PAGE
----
Our YAC has become an integral part of everything that we do. They recommend operational improvements, engage prospective foster and adoptive parents as well as Guardian ad Litem volunteers during training, participate in our Community-Based Care Alliance meetings, assist with planning events and initiatives for youth and families, conduct advocacy with elected officials locally and in Tallahassee, and they were a driving force in staring our Racial Equity and Inclusion initiative. 

The list above only captures a fraction of their efforts. They have faced the challenges presented by the pandemic head on and have persevered to meet on a monthly basis to get stuff done and make things happen. 

The work of our YAC has shown how remarkable our youth truly are, and how valuable their voices are.

Authentic youth engagement in child welfare is vitally important. Meaningful participation in policymaking and developing operational improvements validates the significance of their lived experience and encourages youth to be active participants in shaping their futures. Their feedback and suggestions are also key to making a difference for children and families involved in care currently and in the future. I have heard our YAC leader often refer to the youth currently and formerly in care as “our brothers and sisters.” There is a power to those words that is almost indescribable because the impact of the advocacy is fully felt in the processes and policies that we continue to improve to honor and serve the youth in our care. Their motivation to advocate is personal and born of the desire to improve the lives not only for themselves but for all of their brother and sisters in care.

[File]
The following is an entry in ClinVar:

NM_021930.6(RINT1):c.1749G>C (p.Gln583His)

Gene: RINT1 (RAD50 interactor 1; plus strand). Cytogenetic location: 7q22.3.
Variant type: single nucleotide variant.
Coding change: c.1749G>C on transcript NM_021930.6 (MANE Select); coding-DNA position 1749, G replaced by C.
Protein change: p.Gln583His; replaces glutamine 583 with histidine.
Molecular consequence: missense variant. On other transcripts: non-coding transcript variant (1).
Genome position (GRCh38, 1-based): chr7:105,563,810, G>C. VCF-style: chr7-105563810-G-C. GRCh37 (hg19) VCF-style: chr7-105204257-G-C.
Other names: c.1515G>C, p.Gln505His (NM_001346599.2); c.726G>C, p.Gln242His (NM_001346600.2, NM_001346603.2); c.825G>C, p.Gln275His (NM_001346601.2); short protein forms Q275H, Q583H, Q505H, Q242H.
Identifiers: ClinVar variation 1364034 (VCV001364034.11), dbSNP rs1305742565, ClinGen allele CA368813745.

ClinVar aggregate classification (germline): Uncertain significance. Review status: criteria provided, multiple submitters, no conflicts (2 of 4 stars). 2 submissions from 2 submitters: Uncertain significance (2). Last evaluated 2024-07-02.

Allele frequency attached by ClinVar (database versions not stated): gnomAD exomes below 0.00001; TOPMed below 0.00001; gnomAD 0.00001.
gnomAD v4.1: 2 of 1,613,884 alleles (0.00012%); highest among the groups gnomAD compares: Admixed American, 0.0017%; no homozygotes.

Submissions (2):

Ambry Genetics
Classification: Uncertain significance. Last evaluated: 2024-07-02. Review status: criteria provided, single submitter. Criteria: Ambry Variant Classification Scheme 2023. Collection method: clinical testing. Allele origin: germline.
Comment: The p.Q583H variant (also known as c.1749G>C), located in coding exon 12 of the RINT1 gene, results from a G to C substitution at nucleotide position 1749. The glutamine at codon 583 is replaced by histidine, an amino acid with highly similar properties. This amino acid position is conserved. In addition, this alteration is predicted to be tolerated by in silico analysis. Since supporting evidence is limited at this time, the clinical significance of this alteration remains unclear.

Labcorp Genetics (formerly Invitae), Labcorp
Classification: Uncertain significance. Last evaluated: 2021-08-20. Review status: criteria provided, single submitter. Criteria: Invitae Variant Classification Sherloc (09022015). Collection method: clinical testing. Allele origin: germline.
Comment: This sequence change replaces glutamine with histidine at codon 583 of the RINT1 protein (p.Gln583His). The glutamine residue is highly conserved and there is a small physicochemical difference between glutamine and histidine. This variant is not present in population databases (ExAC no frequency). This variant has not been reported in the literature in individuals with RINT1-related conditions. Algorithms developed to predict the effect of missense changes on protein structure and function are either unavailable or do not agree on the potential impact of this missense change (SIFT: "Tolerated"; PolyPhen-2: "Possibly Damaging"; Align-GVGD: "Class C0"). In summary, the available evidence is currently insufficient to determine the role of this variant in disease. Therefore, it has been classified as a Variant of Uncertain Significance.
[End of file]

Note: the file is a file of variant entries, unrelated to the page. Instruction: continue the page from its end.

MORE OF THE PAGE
By Esther Jacobo, Esq. 

Esther Jacobo is the Director of Citrus Family Care Network, a division of Citrus Health Network, which serves as the Community Based Care Lead Agency for child welfare in Miami-Dade and Monroe Counties.  

Most recently, Ms. Jacobo served as Chief Assistant State Attorney for Operations at the Miami Dade State Attorney’s Office serving under State Attorney Katherine Fernandez Rundle. She returned to the Miami-Dade State Attorney’s Office, where she started her legal career in 1992, in May of 2014. Ms. Jacobo had numerous responsibilities including the Human Trafficking Unit, Career Criminal Unit, Juvenile Division, Community Prosecutions and Media Relations. She was also responsible for a number of Felony Divisions.  

Prior to re-joining the State Attorney’s Office, Ms. Jacobo was the Secretary for the Florida Department of Children and Families (DCF), a position to which she was appointed by Governor Scott. In this role, Ms. Jacobo managed a $3 billion budget and close to 12 thousand employees.  

Ms. Jacobo earned her Law Degree from St. Thomas University in Miami in 1992. That same year, Janet Reno appointed her to the Miami- Dade State Attorney’s Office as an Assistant State Attorney. She served in several capacities. She litigated over 100 cases, including homicides and complex sexual batteries, of which over 60 were jury trials. Her assignments included Division Chief of the Domestic Crimes Unit, where she served before taking a position at the law firm of Elser & and Foster-Morales in 2007. Ms. Jacobo has dedicated her entire public service career to the safety and well-being of Florida’s children and families and her community.